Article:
| Posted: February 6th, 2013
As we plunge headlong into tax filing season, let’s pause to reflect on tax-time savings initiatives—a major focus of asset-building efforts over the past decade. Through a growing number of innovative programs, low-income tax filers are encouraged to save part of their lump-sum tax refund, which they derive primarily from the earned income tax credit (EITC).
New York City’s SaveNYC pilot program offers a 50 percent match on refund dollars if the money is held in a savings account for a full 12 months. The program has been expanded to more Volunteer Income Tax Assistance sites throughout the city and has now been adopted in Newark, Tulsa, and San Antonio, under the name SaveUSA. The nonprofit organization Doorways to Dreams Fund just launched a nationwide SaveYourRefund Sweepstakes, offering cash prizes to those using IRS Form 8888 to commit their refund dollars to US savings bonds or other savings products.
As with any concerted effort to encourage workers to save, we should ask: Do these programs generate new savings? Or do they largely reward participants for doing what they would have done anyhow?
We’ll be better able to answer these questions after MDRC’s evaluation of SaveUSA underway in New York and Tulsa. In the interim, insightful evidence comes from a study by Kathryn Edin at Harvard University and Ruby Mendenhall at the University of Illinois about how low-income families use their EITC refunds. Edin and Mendenhall’s team conducted 194 in-depth interviews in Boston and Champaign-Urbana in 2007. Fully two-thirds (67 percent) used their refund to pay off back debt or overdue bills. More than one-third (39 percent) initially saved a portion of their refund, but only 21 percent still retained some of that savings after six months. Other uses included car-related expenses (27 percent) and home-related expenses (8 percent). Virtually all households used at least some of their refund for current spending needs.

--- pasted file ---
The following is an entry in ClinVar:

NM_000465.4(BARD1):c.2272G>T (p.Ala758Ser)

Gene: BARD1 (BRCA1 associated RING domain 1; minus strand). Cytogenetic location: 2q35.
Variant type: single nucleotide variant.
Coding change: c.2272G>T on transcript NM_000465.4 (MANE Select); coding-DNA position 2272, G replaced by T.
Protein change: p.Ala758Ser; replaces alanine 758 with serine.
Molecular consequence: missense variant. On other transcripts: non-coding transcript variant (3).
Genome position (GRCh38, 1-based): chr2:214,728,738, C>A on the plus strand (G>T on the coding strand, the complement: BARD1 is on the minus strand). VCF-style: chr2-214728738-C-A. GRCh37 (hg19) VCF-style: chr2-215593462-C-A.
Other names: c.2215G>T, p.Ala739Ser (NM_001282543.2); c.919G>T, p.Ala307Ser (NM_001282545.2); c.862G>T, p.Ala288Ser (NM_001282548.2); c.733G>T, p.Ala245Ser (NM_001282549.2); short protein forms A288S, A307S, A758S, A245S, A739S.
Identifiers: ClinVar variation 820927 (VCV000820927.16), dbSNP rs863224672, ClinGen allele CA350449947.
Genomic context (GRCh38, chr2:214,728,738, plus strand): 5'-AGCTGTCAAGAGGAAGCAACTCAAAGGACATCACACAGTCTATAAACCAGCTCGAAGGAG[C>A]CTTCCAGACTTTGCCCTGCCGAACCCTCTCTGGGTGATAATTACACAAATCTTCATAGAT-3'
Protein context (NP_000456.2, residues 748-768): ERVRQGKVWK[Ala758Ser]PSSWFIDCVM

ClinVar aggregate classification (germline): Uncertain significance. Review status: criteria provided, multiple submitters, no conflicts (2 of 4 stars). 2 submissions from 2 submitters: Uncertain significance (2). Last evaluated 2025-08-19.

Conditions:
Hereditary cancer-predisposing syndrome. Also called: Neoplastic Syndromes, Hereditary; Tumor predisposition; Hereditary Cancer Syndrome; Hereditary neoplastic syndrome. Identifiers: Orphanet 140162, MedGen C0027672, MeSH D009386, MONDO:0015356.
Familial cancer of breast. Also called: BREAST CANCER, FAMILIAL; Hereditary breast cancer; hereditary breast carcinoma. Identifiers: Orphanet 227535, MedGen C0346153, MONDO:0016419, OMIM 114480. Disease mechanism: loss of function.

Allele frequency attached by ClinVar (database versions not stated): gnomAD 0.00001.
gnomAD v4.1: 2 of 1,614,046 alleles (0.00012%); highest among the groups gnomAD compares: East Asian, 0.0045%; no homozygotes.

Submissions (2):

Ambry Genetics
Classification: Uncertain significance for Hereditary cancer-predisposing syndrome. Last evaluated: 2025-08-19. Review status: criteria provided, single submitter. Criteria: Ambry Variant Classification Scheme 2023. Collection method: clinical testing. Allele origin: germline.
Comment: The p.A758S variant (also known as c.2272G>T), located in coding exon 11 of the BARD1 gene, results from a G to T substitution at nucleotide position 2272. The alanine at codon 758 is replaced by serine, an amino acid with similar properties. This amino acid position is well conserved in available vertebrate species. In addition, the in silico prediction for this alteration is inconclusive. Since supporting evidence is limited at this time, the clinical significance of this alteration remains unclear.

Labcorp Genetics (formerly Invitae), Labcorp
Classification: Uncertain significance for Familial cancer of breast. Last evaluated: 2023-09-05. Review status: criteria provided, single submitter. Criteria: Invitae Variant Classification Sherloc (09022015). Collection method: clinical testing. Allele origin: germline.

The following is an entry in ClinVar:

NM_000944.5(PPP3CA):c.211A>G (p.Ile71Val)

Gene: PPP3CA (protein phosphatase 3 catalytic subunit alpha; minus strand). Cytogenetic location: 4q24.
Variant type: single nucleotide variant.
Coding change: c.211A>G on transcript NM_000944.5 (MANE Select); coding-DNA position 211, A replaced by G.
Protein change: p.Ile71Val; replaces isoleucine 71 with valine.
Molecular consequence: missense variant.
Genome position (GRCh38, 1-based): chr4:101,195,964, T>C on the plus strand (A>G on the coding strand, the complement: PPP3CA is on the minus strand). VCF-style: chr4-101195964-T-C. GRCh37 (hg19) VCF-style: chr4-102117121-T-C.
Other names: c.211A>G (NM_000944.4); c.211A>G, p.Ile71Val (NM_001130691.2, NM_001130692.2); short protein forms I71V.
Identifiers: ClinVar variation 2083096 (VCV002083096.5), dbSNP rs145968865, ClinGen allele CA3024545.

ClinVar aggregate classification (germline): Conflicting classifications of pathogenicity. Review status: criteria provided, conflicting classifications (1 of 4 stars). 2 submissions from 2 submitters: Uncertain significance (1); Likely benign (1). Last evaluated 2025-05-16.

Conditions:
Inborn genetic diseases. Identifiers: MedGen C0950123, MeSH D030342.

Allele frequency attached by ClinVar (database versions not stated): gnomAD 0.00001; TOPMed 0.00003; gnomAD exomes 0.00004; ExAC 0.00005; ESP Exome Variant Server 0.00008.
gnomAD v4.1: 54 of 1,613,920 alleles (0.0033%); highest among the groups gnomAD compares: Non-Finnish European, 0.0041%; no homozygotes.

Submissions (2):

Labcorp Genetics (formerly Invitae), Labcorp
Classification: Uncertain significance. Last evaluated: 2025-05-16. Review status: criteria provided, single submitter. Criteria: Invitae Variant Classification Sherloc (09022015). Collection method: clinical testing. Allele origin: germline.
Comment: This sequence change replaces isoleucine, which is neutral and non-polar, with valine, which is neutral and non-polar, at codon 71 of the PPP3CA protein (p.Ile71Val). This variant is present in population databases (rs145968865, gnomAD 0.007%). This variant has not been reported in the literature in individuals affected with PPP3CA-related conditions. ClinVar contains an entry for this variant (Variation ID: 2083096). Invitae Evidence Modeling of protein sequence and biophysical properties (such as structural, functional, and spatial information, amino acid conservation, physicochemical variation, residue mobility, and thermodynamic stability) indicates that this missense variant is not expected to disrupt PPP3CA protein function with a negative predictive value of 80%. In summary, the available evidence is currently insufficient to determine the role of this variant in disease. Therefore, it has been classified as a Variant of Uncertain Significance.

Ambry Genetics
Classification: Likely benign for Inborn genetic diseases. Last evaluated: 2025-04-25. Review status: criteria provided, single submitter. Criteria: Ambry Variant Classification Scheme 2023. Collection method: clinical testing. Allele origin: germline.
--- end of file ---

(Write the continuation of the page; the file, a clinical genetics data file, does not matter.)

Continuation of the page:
What’s striking about this evidence is how many of these low-income families used their tax refund to pay down debt. We should not be surprised if the upcoming SaveUSA impact study shows that participants hold more in savings but also face higher debt (than those not in the program), with little or no effect on net worth (in other words, no net increase in savings).
We should also ask: How do we want low-income tax filers to use their refunds? For purchasing assets, for emergency spending needs, for paying off debt, or for some combination of these? Tax-time programs are explicitly structured for asset building. The 12-month SaveUSA rule or the encouraged use of savings bond products makes it difficult to access funds for emergency expenses or for squaring one’s balance sheet. This seems needlessly restrictive. The upward mobility of low-income households rests on their ability to buffer themselves against financial shocks, avoid high-cost borrowing, and maintain their creditworthiness. Unless program rules are relaxed, tax-time savings initiatives will tend to benefit those with incomes at the upper end of the qualifying range, not those whose economic security is most at risk.Asset and debts, Center on Labor, Human Services, and Population, Financial products and services, Financial products and services, Income and Wealth, Policy Centers, Poverty, Vulnerability, and the Safety Net, Refundable tax credits
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